A lot vs. Alot: 9 Grammatical Pitfalls
"net-like arrangement of threads, wires, etc.," 1550s, from net (n.) + work (n.). Extended sense of "any complex, interlocking system" is from 1839 (originally in reference to transport by rivers, canals, and railways). Meaning "broadcasting system of multiple transmitters" is from 1914; sense of "interconnected group of people" is from 1947.
1887, "to cover with a network," from network (n.). From 1940 as "to broadcast over a (radio) network;" 1972 in reference to computers; 1980s in reference to persons. Related: Networked; networking.
network net·work (nět'wûrk')
A fabric or structure in which cords, threads, or wires cross at regular intervals.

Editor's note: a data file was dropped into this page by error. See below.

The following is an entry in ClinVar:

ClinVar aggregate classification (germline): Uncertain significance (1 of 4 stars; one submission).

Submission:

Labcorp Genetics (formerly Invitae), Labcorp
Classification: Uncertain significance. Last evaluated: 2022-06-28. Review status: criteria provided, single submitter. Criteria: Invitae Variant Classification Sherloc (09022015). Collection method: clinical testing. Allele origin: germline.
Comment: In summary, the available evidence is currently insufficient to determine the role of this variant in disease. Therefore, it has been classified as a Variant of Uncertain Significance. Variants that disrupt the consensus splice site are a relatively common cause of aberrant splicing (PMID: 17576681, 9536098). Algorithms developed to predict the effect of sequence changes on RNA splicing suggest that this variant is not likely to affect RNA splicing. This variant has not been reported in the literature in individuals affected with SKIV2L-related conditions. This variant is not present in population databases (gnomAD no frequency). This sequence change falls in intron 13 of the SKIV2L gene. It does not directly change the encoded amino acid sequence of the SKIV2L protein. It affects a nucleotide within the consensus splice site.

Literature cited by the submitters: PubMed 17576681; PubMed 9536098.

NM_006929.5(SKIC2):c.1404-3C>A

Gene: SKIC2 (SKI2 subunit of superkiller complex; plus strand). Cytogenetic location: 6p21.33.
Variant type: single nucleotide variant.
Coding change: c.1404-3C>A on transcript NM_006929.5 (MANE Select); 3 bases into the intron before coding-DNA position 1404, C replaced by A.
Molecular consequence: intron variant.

A body structure resembling such a fabric or structure.
A system of computers and peripherals, such as printers, that are linked together. A network can consist of as few as two computers connected with cables or millions of computers that are spread over a large geographical area and are connected by telephone lines, fiberoptic cables, or radio waves. The Internet is an example of very large network. See more at LAN, WAN.
The forming of an association of mutual interest: Building friends and contacts is what everybody is referring to as networking these days/ And More Jewish Networking (1980s+)
To solicit opinion and aid from associates with common interests: I'm networking this question, but nobody has a certain answer (1980s+)Related Terms